The success of the new Industrial Strategy will depend on the way it is implemented. Business organisations are calling for a broad, horizontal approach to industrial policy – these are some of the conclusions of the seminar on Industrial Policy that took place on 18 December in Brussels. The participants of the discussion presented their views on a recent proposal by the European Commission on industrial policy.
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The Commission's proposal on industrial policy is a step in the right direction, but the EU needs a long term, comprehensive strategy: this is one of the conclusions of the debate at the Employers' Group meeting on 6 December 2017. The aim of the debate was to contribute to two opinions on industrial policy that the EESC is currently working on.
With this opinion the EESC welcomes the Commission's proposals in principle as a balanced compromise between the objectives of climate-neutral mobility, the innovation capacity of the European automotive industry and preserving quality jobs. In particular, the EESC considers the planned interim target for 2025 of a 15% reduction in emissions compared to 2021 to be very demanding as the required changes are to be made to combustion engines at the cutting edge of technology. Despite this, the EESC views the market development towards zero-emission vehicles and low-emissions vehicles and hybrids as an opportunity. Furthermore the EESC calls for a mid-term review for 2024 to include the state of play regarding the qualification and (re)training of staff as well as an updated analysis of the areas in which (additional) action is required.
Digitalisation is transforming business landscapes and the world of work, and redefining the boundaries of production, consumption and distribution. This has created tremendous opportunities, as new products, processes and techniques have emerged, but has also created threats, as new ways of employment pose new challenges to employers and employees. The overall consequences on labour markets are, however, still highly uncertain, which is reflected in the wide variation in the outcomes of the existing research.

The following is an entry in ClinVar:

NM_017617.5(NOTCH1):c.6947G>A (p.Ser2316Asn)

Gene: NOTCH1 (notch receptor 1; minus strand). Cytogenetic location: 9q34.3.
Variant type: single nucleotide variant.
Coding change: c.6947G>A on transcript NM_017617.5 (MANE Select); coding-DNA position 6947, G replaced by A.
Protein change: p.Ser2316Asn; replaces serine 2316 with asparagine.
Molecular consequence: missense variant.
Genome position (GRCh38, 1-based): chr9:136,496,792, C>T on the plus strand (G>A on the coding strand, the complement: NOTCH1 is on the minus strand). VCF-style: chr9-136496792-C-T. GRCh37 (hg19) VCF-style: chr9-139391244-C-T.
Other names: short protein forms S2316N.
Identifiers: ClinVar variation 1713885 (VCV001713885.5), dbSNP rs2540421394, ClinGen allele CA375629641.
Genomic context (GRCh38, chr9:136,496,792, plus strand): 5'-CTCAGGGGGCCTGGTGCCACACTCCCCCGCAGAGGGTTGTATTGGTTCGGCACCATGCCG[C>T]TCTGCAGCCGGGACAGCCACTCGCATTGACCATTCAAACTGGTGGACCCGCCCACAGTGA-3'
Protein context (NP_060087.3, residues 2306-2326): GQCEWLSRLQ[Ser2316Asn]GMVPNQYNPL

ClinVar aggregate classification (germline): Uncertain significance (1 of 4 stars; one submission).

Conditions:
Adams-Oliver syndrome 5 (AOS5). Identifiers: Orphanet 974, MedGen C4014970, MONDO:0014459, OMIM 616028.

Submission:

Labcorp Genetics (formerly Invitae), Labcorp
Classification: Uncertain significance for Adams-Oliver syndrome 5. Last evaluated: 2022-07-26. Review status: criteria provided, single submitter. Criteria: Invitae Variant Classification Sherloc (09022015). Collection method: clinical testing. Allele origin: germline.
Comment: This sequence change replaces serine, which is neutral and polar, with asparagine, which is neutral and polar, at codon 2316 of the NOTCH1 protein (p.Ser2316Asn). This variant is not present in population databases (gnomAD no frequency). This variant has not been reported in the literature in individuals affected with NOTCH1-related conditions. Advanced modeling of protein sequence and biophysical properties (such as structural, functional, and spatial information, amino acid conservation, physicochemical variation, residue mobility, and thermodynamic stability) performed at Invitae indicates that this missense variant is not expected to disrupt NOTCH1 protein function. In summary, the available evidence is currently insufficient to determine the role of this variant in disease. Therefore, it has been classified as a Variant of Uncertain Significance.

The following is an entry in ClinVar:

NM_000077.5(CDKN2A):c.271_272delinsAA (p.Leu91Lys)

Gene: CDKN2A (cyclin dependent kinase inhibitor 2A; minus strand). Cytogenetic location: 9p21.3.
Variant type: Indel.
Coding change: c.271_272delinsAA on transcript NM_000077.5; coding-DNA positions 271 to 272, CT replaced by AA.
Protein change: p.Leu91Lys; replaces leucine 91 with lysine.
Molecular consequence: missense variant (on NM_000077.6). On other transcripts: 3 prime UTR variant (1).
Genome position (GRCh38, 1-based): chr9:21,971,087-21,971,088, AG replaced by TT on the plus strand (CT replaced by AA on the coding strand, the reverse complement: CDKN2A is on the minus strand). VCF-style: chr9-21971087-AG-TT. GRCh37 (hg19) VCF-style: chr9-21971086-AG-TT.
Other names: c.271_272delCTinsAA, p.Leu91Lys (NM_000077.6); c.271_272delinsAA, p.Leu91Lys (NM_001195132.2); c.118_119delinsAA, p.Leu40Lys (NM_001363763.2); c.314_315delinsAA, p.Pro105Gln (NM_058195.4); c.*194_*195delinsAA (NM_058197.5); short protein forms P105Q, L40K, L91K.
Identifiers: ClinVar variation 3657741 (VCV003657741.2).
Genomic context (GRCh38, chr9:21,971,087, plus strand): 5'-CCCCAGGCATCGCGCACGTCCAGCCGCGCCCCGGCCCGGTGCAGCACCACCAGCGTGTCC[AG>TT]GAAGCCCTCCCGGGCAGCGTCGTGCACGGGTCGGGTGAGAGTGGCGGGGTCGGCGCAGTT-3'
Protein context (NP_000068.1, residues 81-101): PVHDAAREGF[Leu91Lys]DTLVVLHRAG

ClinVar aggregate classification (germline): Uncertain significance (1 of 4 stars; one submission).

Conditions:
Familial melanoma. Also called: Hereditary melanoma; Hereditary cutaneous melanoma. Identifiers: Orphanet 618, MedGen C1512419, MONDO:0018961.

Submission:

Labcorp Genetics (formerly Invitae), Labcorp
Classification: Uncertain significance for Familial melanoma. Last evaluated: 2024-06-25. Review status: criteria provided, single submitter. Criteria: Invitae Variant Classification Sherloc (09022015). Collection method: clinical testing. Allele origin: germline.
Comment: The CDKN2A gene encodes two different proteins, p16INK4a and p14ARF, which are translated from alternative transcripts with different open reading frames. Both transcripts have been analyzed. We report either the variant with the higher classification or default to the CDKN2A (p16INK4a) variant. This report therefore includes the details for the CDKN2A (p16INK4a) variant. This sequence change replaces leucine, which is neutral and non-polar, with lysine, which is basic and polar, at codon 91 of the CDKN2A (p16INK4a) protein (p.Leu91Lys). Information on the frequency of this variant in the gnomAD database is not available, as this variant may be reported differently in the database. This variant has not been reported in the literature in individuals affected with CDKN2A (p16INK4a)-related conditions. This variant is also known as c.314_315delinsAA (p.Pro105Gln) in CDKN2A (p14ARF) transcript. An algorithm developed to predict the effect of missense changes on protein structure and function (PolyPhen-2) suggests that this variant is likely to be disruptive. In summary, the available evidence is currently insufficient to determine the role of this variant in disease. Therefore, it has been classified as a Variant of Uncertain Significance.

The publication is a summary of the conference "Does the EU encourage private sector investment" that took place on 11 May 2017 in Valletta, Malta. The conference was jointly organised by the Employers' Group of the European Economic and Social Committee and all major Maltese employers' organisations: Malta Chamber of Commerce, Enterprise and Industry, Malta Employers' Association (MEA), Malta Hotels and Restaurants Association (MHRA) and Malta Chamber of SMEs (GRTU).
Transition to a circular economy is a must if we are to protect our planet, but also if we are to increase the competitiveness of European industry. This is a long-term process that will require numerous initiatives at European, national and regional level. Companies see the circular economy as an opportunity. "Going green" is beneficial not only for the environment, but also for businesses, providing real savings in terms of raw materials, water and energy.
Transition to a circular economy is a must if we are to protect our planet, but also if we are to increase the competitiveness of European industry. This is a long-term process that will require numerous initiatives at European, national and regional level. Companies see the circular economy as an opportunity. "Going green" is beneficial not only for the environment, but also for businesses, providing real savings in terms of raw materials, water and energy. Apart from its environmental and economic benefits, the circular economy also has social advantages, providing new jobs and new business models.
On 9 and 10 October 2014, the CCMI held an extraordinary Bureau meeting in Rome and Terni.
During this mission, members of the Bureau visited the CSM (Centro Sviluppo Materiali), a major European center for applied research on materials.
Fast expanding business services are already dominant in manufacturing and in support of manufacturing. A wide and growing range of companies – both manufacturing and service – is now involved in designing and delivering new generations of business services. New technologies make services still more relevant to manufacturing. The EESC has recently published an own-initiative opinion on the impact of business services in industry.
However, beyond the "servitization" of industry, a new paradigm is emerging: the Internet of Things and the Internet of Services currently known in Europe as the Fourth industrial revolution, a dawn of a new era following that of automation.
The EESC is preparing an opinion for the European authorities, which will assess the possible contribution of the European woodwork industry to increase economic well-being and reduce the environmental impact in terms of CO2 emissions. It will concern particularly the implementation of the recent EU legislation on accounting rules on emissions and removals of greenhouse gas emissions resulting from activities related to forestry. The EESC will adopt recommendations on how Member States can increase carbon storage by increasing the pool of harvested wood products. In order to exchange views on this topic with representatives of local civil society, the Committee will hold a hearing in Mestre, to which anyone interested can participate, subject to prior registration online.